You may have heard some progressive grumbling that Democratic front-runner Biden is being eclipsed by NY Governor Cuomo’s excellent television presentations addressing the coronavirus crisis. But there’s no good reason why Biden should be the only Democrat presenting an image of compassion and competence, in stark contrast to Trump’s constant fumbling. In fact, the more Democratic leaders who project an image of responsible, well-informed leadership, the better it is for Democratic candidates for all offices, not just the presidency. At The Daily Beast, Matt Lewis weighs in and notes, “Joe Biden should social distance even more,” Lewis writes. “Citing a decades-old observation called the Feiler faster thesis, my former colleague Mickey Kaus recently argued that news cycles have sped up and that humans can process information quicker than most people realize. “Biden can wait until September, or whenever the conventions are, and then, he can gin up a huge publicity ‘Biden for president’ campaign,” Kaus said. “He doesn’t have to be omnipresent in our attention now in order to do that, then.” Lewis suggests Biden should “reemerge tanned and rested after Labor Day…Laying low may be Joe Biden’s best strategy—and it’s one that wouldn’t be possible were it not for social distancing.”

At FiveThirtyEight, Nathaniel Rakich writes that “the biggest Senate news of the last couple months came in the longer-shot Democratic pick-up opportunity of Montana, where Gov. Steve Bullock’s entry has shaken up the race. Bullock was considered to be the only Democrat who could put this red state in play, and his announcement caused nonpartisan handicappers to move the race from “Solid Republican” to “Lean Republican.”…According to Morning Consult, Bullock has a +21 net approval rating (approval rating minus disapproval rating) and at least 83 percent of Montanans are able to form an opinion of him (approval rating plusdisapproval rating). This gives him a leg up against incumbent Republican Sen. Steve Daines (who has just a +16 net approval rating and at least 78 percent name recognition, according to the same poll).”

Rakich also notes that “handicappers still rate Arizona as a toss-up, but there’s an increasingly strong argument that Democrats are actually favored despite the state’s Republican lean. Five polls of Arizona’s U.S. Senate race have been conducted so far in March, and Democrat Mark Kelly led Republican Sen. Martha McSally in all five. His average lead was 7 percentage points…Even a small systematic polling error in Arizona could mean that McSally is actually ahead (most of those Kelly leads are within the margin of error). However, Kelly also has the advantage of being a monster fundraiser — he took in more than $20.2 million in 2019. McSally raised only $12.6 million.”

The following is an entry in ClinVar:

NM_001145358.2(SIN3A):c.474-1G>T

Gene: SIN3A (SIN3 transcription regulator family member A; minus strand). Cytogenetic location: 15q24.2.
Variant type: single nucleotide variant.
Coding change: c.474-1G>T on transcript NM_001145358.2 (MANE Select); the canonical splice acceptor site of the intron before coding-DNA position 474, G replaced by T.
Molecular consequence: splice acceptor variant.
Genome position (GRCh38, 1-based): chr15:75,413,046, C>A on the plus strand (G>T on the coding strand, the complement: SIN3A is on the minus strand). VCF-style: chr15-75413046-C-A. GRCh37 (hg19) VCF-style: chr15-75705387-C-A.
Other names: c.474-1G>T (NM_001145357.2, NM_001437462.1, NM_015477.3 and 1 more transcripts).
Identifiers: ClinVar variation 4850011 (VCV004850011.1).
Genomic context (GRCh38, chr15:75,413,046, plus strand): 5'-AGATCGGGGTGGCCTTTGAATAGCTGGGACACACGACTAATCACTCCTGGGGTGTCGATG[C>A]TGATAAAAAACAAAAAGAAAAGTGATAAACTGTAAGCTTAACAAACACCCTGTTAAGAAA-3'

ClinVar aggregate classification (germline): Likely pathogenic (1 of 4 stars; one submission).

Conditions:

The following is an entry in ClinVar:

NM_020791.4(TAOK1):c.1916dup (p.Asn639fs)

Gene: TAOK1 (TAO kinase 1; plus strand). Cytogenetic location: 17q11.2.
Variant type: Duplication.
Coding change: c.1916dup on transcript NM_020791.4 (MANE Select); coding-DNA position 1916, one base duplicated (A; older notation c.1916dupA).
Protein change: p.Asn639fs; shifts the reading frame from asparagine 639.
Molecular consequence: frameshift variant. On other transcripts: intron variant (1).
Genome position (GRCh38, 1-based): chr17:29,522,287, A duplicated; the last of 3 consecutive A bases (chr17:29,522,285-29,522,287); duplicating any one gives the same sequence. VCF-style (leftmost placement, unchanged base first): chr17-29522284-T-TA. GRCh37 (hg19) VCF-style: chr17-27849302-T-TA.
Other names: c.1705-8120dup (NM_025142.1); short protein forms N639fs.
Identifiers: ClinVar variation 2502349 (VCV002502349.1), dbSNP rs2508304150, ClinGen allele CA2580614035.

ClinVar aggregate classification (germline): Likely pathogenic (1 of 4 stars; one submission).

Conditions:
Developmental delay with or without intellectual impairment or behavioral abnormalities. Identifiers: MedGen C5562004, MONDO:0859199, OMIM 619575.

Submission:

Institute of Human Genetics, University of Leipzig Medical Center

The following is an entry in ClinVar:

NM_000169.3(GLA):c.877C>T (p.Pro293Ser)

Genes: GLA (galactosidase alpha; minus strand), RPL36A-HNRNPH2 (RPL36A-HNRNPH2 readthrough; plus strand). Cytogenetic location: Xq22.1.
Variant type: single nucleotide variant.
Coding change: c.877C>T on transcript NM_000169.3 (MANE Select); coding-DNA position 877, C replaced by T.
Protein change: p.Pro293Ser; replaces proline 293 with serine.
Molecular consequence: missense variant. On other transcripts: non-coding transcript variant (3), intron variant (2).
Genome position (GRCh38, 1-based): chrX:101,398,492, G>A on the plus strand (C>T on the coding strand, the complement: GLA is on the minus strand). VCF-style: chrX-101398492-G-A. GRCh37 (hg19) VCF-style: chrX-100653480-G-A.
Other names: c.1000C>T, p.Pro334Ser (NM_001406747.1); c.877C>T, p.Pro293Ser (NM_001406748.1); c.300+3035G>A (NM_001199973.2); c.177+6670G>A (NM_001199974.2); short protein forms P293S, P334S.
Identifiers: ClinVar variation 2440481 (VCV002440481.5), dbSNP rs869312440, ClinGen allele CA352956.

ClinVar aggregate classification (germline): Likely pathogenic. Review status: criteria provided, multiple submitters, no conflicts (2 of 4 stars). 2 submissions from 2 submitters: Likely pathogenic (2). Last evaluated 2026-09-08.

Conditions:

“In North Carolina,” Rakich adds, “former state Sen. Cal Cunningham, who had the support of the DSCC, won the Democratic primary with 57 percent of the vote. That sets up a close general election with Republican Sen. Thom Tillis: A survey by Democratic firm Public Policy Polling claims Cunningham is ahead, while Tillis’s pollster gave the incumbent the lead.” NC’s other Republican Sen. Richard Burr is getting roundly slammed for his insider trading shenanigans. But he is not up for re-election this year, like Tillis. Here’s one of Cunningham’s ads:

 

One comment on “Political Strategy Notes

  1. Victor on

    The problem is the internal incoherence of the Democratic party.

    “How will we pay for it” dominated these primaries.

    “Listen to the experts” on issues like climate change was ridiculed.

    The brief unity over the importance of unemployment benefits is the result of a short term alignment of the interests of wealthier whiter suburbs and more diverse inner cities.

    We know as soon as this crisis is over Republicans will be pushing austerity.

    We also know the second Trump loses that Republicans in Congress will grind all legislation to a halt, including any necessary stimulus and reconstruction efforts.

    But the Democrats are only promising a return to “normal”.

    Will Biden be able to tell reluctant moderate suburban Democratic members of Congress that it is time to act boldly on any issue because he has a mandate when the mandate he requested from the people was a mandate for the status quo ante?

    The issue of how will we pay for it will return and moderates’ position will come to haunt the party.

    Reply